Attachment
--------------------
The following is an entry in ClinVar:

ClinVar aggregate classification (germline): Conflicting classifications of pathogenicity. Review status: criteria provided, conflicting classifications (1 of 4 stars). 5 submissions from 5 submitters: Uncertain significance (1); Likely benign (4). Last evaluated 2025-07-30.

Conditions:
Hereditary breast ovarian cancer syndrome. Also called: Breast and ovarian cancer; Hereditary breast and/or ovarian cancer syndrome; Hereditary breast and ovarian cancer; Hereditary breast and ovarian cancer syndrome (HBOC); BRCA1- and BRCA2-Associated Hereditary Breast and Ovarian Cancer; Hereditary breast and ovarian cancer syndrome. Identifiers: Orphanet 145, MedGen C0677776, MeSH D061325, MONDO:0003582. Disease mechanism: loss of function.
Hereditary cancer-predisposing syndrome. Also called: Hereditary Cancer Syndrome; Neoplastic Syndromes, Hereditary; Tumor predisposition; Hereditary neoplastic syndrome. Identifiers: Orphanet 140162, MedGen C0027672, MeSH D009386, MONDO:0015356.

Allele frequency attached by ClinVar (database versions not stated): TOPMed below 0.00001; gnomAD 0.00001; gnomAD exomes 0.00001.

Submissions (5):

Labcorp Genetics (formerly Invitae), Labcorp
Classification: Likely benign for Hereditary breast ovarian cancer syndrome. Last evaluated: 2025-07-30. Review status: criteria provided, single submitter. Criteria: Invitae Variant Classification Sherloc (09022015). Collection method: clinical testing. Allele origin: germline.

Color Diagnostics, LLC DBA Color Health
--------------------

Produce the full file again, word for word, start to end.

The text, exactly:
The following is an entry in ClinVar:

ClinVar aggregate classification (germline): Conflicting classifications of pathogenicity. Review status: criteria provided, conflicting classifications (1 of 4 stars). 5 submissions from 5 submitters: Uncertain significance (1); Likely benign (4). Last evaluated 2025-07-30.

Conditions:
Hereditary breast ovarian cancer syndrome. Also called: Breast and ovarian cancer; Hereditary breast and/or ovarian cancer syndrome; Hereditary breast and ovarian cancer; Hereditary breast and ovarian cancer syndrome (HBOC); BRCA1- and BRCA2-Associated Hereditary Breast and Ovarian Cancer; Hereditary breast and ovarian cancer syndrome. Identifiers: Orphanet 145, MedGen C0677776, MeSH D061325, MONDO:0003582. Disease mechanism: loss of function.
Hereditary cancer-predisposing syndrome. Also called: Hereditary Cancer Syndrome; Neoplastic Syndromes, Hereditary; Tumor predisposition; Hereditary neoplastic syndrome. Identifiers: Orphanet 140162, MedGen C0027672, MeSH D009386, MONDO:0015356.

Allele frequency attached by ClinVar (database versions not stated): TOPMed below 0.00001; gnomAD 0.00001; gnomAD exomes 0.00001.

Submissions (5):

Labcorp Genetics (formerly Invitae), Labcorp
Classification: Likely benign for Hereditary breast ovarian cancer syndrome. Last evaluated: 2025-07-30. Review status: criteria provided, single submitter. Criteria: Invitae Variant Classification Sherloc (09022015). Collection method: clinical testing. Allele origin: germline.

Color Diagnostics, LLC DBA Color Health